Designating and Listing Your Historic Building, Area or Road
In this section we review the different programs available for listing an historic property and the type of protection each provides and the restrictions they carry. Designating a property as architecturally and historically significant can encourage preservation, promote awareness, and protect a sense of place and character of our communities.
A general overview is provided below. Please make your selection from the navigation bar on the left.
National Historic Landmark
National Historic Landmark is the highest level of designation available. Properties given this foremost form of recognition are deemed significant to all Americans because of their exceptional values or qualities, which help illustrate or interpret the heritage of the United States. The National Historic Landmark program identifies, designates, recognizes and protects buildings, structures, sites and objects of national significance. Please select from the navigation menu to the left for more information.
National Register of Historic Places
The National Register of Historic Places is the nation's official list of historic buildings and sites worthy of preservation. Listing on the Register indicates that a property is significant because of its architecture or its association with important persons, events or cultural events. Listing does not restrict what a property owner may do with the property unless the owner is using federal assistance. Please select from the pages in the left navigation for more information.
State Register of Historic Places
The State Register of Historic Places is the official listing of those sites important to the historical development of Connecticut. Listing on the State Register does not restrict the rights of the private property owner and offers limited protection. Please select from pages in the left navigation for more information.
State Historic Resource Inventory
The State Historic Resource Inventory identifies and evaluates historic, architectural, archaeological, cultural and industrial resources. The surveys which serve as the basis for most other designations is also a useful tool for municipal officials, local planners, preservationist, property owners and researchers in helping them make sound preservation and development decisions. There are no restrictions associated with the Historic Resources Inventory. Please select from pages in the left navigation for more information.
Local Historic Districts/Properties
Local Historic Districts/Properties offers the most protection for significant architectural buildings in the State of Connecticut. The State General Statutes allow municipalities to establish historic districts and historic properties for which exterior architectural changes are reviewed by a local preservation commission. This allows towns, which have Local Historic Districts/Properties to ensure that alterations, additions, or demolitions are in keeping and consistent with the special character of the designated area. Please select from the pages in the left navigation for more information.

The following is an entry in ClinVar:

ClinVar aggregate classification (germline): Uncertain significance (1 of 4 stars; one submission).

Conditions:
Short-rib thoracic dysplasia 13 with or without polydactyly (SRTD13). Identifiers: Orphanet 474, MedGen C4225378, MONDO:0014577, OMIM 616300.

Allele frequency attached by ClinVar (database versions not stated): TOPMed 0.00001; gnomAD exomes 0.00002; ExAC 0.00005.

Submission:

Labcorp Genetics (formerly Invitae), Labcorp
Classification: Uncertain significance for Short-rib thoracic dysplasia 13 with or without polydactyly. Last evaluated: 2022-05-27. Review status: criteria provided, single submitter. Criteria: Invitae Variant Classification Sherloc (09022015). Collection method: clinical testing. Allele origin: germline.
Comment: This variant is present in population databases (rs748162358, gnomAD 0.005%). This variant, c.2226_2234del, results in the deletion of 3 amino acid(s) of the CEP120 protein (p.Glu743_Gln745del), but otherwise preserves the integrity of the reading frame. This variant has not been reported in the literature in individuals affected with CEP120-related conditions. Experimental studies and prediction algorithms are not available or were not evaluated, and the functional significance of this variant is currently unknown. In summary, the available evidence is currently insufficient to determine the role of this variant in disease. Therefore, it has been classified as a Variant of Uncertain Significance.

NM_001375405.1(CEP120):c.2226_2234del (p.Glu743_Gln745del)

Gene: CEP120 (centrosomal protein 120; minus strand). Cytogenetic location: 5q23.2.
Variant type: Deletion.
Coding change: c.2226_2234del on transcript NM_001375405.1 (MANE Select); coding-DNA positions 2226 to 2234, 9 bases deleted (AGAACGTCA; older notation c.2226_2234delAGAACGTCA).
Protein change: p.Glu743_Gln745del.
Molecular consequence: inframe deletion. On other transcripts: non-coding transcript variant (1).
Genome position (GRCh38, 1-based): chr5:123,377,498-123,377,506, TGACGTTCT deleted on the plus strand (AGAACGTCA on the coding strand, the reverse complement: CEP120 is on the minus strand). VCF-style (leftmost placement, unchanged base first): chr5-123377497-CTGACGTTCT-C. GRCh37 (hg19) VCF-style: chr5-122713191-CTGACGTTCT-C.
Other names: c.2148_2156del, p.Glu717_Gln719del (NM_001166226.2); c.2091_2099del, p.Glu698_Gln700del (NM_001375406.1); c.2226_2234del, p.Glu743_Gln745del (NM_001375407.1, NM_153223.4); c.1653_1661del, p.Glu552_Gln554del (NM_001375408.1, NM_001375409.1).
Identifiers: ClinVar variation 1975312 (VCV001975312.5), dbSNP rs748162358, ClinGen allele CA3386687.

Scenic Road Designation
Rural and scenic roads are a valuable and essential part of Connecticut's notable landscape. Designating roads, both state and local, has proven to be an effective method in preserving and protecting these vital by-ways from alterations that would alter and diminish their appearance including widening, rerouting, destruction of stonewalls and the removal of mature trees. For more information on Scenic Roads select from the navigation menu on the left.
HABS AND HAER
The Historic American Building Survey (HABS) and the Historic American Engineering Record (HAER) identify and document important architectural, engineering and industrial sites throughout the United States including Connecticut. Organized and managed by the Federal Government, each building or property recorded features a complete set of measured drawings, large-format photographs and a written history. Please refer to the navigation menu to the left for additional information.
The Historic American Landscapes Survey, like HABS/HAER, is a record of significant American landscapes documented by the Federal Government. This archive of landscapes was created to help us better understand our rich ethnic and cultural heritage.
Archeological sites are the physical remains of previous human activity. Wherever people have lived or worked the land and water may contain evidence of their lives. These sites contain valuable information about the material culture and lives of the people who occupied the land before us and these clues and important artifacts are often invisible from the surface. It is important to document and analyze sites to learn about our community's heritage. See the navigation menu to the left for additional information on Archeology in Connecticut.